I think, though, the biggest thing was that I thought I was “weak” as a person. I had some quite real struggles throughout the two years and one of the reasons I’m such a big advocate for Fourth Monkey is how, through everything, all the training, all the long chats with different practitioners, the finding strength in the ensemble, I have learned that I am very much a resilient person and that nobody is weak.

 

Due to restrictions during the Covid-19 pandemic, your year group created a piece of audio-visual work, A Matter of Life & Death, that was filmed in isolation or via social distancing. What did the challenges of creating this work teach you, and what will you take away from the experience?

Firstly, I was so chuffed with how it came together – it’s exactly my kind of weird and I would love to be a part of a similar process again. It kicked my creativity into gear, I was responsible for my own character, location, filming and I revelled in it. It was another reminder that even in chaos and in adversity, creativity can always blossom (it’s really hard not to be cheesy, isn’t it?). It also helped that I was locked down in Bournemouth near another ensemble member and we got to film a scene in the ocean… 

(Image: A Matter of Life & Death)

Fourth Monkey is all about ensemble and taking a collaborative approach to acting and theatre. Is there anyone you’d particularly like to work with or collaborate with in the future? 

I find this a difficult question because, while I’d love to be specific, I’ve just been unleashed into the “real world” and I’m hungry to work with everyone because I’m so curious about all different approaches and desperately want to meet new people. 

However, within my own ensemble there are fantastic theatre makers, actors and movers, all of whom I’d love to collaborate with. It would also be an absolute dream to work with the director Ellie Jones again – I adored the work we did during our American Play Project with her! Another of our directors, Alexandra Spencer Jones, we were only able to work with via Zoom due to Covid-19 and then in a very socially distanced space – it would be wonderful to work with her again perhaps under more ‘normal’ circumstances! And, of course, Poppy Rowley is a bit of a powerhouse, directing Richard III at short notice via social distancing and knowing it would be to filmed with a very small live audience… incredible!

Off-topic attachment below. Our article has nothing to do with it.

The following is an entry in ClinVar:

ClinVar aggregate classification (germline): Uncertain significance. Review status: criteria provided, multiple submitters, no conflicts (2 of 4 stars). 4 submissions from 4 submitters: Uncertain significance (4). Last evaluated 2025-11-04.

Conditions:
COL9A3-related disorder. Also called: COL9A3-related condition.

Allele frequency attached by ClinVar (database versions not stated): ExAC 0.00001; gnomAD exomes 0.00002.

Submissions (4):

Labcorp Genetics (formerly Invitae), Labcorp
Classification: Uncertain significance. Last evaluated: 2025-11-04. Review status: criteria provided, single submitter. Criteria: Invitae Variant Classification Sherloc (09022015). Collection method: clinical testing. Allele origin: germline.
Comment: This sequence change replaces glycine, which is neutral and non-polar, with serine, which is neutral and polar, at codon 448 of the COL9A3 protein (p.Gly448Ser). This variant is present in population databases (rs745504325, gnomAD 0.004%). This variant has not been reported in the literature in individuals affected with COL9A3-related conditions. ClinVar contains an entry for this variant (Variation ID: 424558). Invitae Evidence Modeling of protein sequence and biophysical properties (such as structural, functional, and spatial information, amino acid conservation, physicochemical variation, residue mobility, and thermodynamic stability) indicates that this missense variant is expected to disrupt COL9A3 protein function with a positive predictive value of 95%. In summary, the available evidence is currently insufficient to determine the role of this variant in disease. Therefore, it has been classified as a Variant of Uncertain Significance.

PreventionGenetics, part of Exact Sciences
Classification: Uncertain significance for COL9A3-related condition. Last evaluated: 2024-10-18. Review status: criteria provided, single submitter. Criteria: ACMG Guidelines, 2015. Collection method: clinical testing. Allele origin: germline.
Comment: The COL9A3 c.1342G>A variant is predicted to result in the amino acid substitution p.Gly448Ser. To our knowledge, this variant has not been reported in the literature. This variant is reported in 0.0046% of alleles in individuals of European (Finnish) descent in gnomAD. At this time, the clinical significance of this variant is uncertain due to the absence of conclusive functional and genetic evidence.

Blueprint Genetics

(Image: Fourth Monkey Class of 2020 ensemble)

When you joined Fourth Monkey, what direction did you imagine your creative career would take when you finished your training? Has this changed now that you have graduated? 

It’s a confusing time to have graduated from drama school, to say the least. When I started at Fourth Monkey, I didn’t know what I wanted to do, I just knew I wasn’t done exploring and training. Now, while I’m definitely still figuring out what I want to do exactly, I know there are so many doors open to me and I feel equipped to walk through them. 

For example, I know now that I want to develop my Experimental Fringe pitch, ‘Wish Cadets’ – I had this as a tiny idea for a YouTube series before Fourth Monkey and now I’m researching how to make it into a sensory theatre show for kids and young people. You’ll explore many different paths in your training, and by the end you’ll be equipped for more than you ever thought possible.

(Image: Wish Cadets, Experimental Fringe 2019)

What is the one piece of advice you would share with anyone applying to and auditioning for Fourth Monkey? 

Be yourself, as you know yourself now. Have a great time on the day (I had so much fun on my audition day and ended up just cracking stupid jokes half the time because that was me!) – they want to get to know you, and equally you should be getting to know Fourth Monkey and seeing if it’s the right place for you! That’s what matters – trust your gut! Oh, and breathe! And… be bold and play!

(Image: Wish Cadets ensemble at a radio interview, 2019)

Equally, what is the one piece of advice you would share with anyone approaching the end of their training and graduating from Fourth Monkey in the summer?

When it gets to the shows, remember you’ve done the training – it’s in your body, so trust it and have fun! Revel in it – no matter what happens next, this is a huge achievement in itself and should be savoured.

We had a mantra during Richard III – “more play, less think” and honesty… I live by that now!

(Image: Richard III, photo credit Max Curtis)